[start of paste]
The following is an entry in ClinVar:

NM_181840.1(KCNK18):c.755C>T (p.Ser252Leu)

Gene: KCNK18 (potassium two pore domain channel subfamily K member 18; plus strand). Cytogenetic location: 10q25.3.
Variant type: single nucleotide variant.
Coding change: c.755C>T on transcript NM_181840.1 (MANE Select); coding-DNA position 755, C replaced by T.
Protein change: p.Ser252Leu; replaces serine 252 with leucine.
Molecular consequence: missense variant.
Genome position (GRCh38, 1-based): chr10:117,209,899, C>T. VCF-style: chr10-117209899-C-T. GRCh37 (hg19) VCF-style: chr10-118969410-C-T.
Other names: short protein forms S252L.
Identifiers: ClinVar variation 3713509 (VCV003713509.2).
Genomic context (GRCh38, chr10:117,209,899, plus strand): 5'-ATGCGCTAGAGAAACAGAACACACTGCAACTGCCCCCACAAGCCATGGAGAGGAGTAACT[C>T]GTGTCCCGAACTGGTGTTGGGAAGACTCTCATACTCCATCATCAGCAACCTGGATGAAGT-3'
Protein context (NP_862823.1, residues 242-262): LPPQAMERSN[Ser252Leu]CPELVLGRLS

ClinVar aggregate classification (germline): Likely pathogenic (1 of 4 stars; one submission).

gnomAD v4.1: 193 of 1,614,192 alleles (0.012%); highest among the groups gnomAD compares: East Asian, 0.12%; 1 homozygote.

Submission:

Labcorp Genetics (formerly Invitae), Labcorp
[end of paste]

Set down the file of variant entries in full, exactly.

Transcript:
The following is an entry in ClinVar:

NM_181840.1(KCNK18):c.755C>T (p.Ser252Leu)

Gene: KCNK18 (potassium two pore domain channel subfamily K member 18; plus strand). Cytogenetic location: 10q25.3.
Variant type: single nucleotide variant.
Coding change: c.755C>T on transcript NM_181840.1 (MANE Select); coding-DNA position 755, C replaced by T.
Protein change: p.Ser252Leu; replaces serine 252 with leucine.
Molecular consequence: missense variant.
Genome position (GRCh38, 1-based): chr10:117,209,899, C>T. VCF-style: chr10-117209899-C-T. GRCh37 (hg19) VCF-style: chr10-118969410-C-T.
Other names: short protein forms S252L.
Identifiers: ClinVar variation 3713509 (VCV003713509.2).
Genomic context (GRCh38, chr10:117,209,899, plus strand): 5'-ATGCGCTAGAGAAACAGAACACACTGCAACTGCCCCCACAAGCCATGGAGAGGAGTAACT[C>T]GTGTCCCGAACTGGTGTTGGGAAGACTCTCATACTCCATCATCAGCAACCTGGATGAAGT-3'
Protein context (NP_862823.1, residues 242-262): LPPQAMERSN[Ser252Leu]CPELVLGRLS

ClinVar aggregate classification (germline): Likely pathogenic (1 of 4 stars; one submission).

gnomAD v4.1: 193 of 1,614,192 alleles (0.012%); highest among the groups gnomAD compares: East Asian, 0.12%; 1 homozygote.

Submission:

Labcorp Genetics (formerly Invitae), Labcorp